If you haven't already done so, please be sure to read my first entry on My Penance. A friend of mine had asked me to elaborate on just how I got to the point in my life where I realized that sexual orientation is not a sin, nor should we be demonizing those who consider themselves to be same-sex oriented.
Let me first start off by saying that I am not
trying to convince you of my views. I will just explain to you how I
came to my views. It was a process of many years and came to a crisis
when my wife and I were transferred back to America during
the middle of our fourth term in Germany. That was not a happy time and
one I would rather not relive.
A lot of this has to do with my experiences. I had
lived in Germany for 10 years in a socialized economy. I had grown quite
used and accustomed to it, appreciating all aspects of it from the
universal healthcare to the mandatory 4 week paid vacations. When we
returned to the United States, the culture shock was worse than when we
lived in Germany.
When I started to mention some of my
frustrations about returning to the United States, I was told by many
people that I should return to Germany since I missed it so much.
all of this in mind, this was the situation I had. I basically went
through an identity crisis, which I hadn't gone through since I started
attending college. I went through your typical mid-life crisis.
is what happened with my thinking. I became very concerned with the
abject hatred of everyone who is in the LGBT community. It was
terrifying. This hatred was coming from conservative Christians who felt
that they were being persecuted by some "secret agenda" that the gay
community was trying to force on them. That baffled me. If anything, the
gay community was the one being marginalized and repressed, not the
majority Christian population.
Then it occurred to me, if Jesus
had come to Earth, who would he socialize with? Who are the marginalized in our society today?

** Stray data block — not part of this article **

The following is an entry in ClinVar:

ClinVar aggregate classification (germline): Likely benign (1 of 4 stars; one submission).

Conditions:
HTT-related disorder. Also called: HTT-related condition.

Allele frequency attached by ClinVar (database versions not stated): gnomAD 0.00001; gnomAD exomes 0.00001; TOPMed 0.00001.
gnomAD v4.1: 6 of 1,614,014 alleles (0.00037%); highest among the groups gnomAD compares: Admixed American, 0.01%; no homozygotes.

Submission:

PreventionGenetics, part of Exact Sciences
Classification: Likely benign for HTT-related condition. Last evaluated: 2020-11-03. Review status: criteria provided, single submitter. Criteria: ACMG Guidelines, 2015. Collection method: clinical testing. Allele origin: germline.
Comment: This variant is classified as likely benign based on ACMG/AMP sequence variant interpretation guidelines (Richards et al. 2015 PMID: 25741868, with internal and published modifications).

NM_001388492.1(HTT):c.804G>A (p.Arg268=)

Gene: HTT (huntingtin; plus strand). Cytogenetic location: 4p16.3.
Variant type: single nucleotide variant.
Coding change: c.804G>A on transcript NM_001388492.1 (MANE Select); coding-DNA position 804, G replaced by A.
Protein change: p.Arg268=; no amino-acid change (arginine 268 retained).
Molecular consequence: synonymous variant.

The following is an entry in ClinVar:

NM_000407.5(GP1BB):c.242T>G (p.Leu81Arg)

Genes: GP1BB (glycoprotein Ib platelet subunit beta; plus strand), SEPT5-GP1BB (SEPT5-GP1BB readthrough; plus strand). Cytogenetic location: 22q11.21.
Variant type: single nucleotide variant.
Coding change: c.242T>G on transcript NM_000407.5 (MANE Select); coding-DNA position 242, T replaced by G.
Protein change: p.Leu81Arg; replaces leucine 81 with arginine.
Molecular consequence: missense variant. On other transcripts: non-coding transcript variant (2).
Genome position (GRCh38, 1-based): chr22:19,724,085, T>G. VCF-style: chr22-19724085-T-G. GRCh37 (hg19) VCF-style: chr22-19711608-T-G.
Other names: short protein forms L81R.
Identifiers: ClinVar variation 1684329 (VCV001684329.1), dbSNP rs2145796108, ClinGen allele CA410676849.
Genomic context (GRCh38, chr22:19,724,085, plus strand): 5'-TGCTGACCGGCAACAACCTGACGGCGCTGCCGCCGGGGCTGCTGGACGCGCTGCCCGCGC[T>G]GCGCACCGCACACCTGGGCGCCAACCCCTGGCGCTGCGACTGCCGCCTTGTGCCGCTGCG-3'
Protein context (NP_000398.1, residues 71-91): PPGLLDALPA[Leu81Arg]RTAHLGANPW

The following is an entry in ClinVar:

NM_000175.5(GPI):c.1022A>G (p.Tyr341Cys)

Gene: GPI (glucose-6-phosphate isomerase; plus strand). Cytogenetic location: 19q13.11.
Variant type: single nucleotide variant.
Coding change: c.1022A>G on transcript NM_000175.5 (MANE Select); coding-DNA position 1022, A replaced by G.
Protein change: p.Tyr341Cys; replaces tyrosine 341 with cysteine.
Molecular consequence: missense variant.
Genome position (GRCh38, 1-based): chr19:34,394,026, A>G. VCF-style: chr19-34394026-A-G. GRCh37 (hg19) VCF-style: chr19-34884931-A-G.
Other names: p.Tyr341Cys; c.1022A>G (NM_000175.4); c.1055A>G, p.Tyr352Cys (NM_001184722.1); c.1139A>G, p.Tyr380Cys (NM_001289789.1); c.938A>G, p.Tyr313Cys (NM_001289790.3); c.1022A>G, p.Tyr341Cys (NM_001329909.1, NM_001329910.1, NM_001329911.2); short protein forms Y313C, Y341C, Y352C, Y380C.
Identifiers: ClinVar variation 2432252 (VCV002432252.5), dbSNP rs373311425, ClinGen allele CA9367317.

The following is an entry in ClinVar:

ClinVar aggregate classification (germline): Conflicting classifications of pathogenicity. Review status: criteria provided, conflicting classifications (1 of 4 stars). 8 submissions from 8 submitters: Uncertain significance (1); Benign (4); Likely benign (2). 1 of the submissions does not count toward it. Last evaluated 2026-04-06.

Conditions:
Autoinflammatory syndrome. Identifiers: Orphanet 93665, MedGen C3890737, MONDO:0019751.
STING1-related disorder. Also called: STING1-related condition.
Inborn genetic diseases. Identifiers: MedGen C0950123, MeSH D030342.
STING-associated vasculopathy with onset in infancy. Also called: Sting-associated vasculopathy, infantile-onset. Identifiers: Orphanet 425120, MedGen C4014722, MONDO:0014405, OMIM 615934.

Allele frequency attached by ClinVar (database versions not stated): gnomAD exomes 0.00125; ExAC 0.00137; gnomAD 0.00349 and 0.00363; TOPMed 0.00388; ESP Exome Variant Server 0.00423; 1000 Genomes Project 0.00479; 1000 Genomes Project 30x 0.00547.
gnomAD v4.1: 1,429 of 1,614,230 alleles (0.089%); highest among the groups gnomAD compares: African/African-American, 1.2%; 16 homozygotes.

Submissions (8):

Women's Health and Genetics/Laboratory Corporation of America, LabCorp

Jesus never once spoke out against same-sex orientation in his ministry, but he certainly spoke out against
divorce. Yet we continue to enroll soldiers and
ordain and commission officers who have been divorced once or even twice. I
sincerely believe that it is because most straight people have this
"yuck" factor when dealing with the gay community, simply because they
do not understand them. They don't try to understand them. They don't want to understand them.
If we can enroll soldiers and
ordain/commission officers who are twice-divorced, then what about people in committed same-sex relationships? What about trans* people? Nothing even remotely address how we should treat trans* people in any guideline.
I have discovered that I am not alone in my
beliefs. I read an article by Major Juan Burry of The Salvation Army in Canada in the Canadian Salvationist magazine that addressed just how marginalized the LGBT community is. Another friend of mine, Major Jason Davies-Kildea, wrote an excellent personal testimony of his own experience and struggle with these issues.
I have also found community online. This has been the most encouraging to me. To have the knowledge that one is not alone in one's beliefs is consoling and encouraging.
Please don't misunderstand my intention. It is not about open rebellion or insubordination. It's about dialogue. Let's talk. Civilly. Let's listen. Let's communicate.
We are the Body of Christ. Let's act like it.
P.S.: Here's another detailed article that also goes over a Biblical view on same-sex attraction.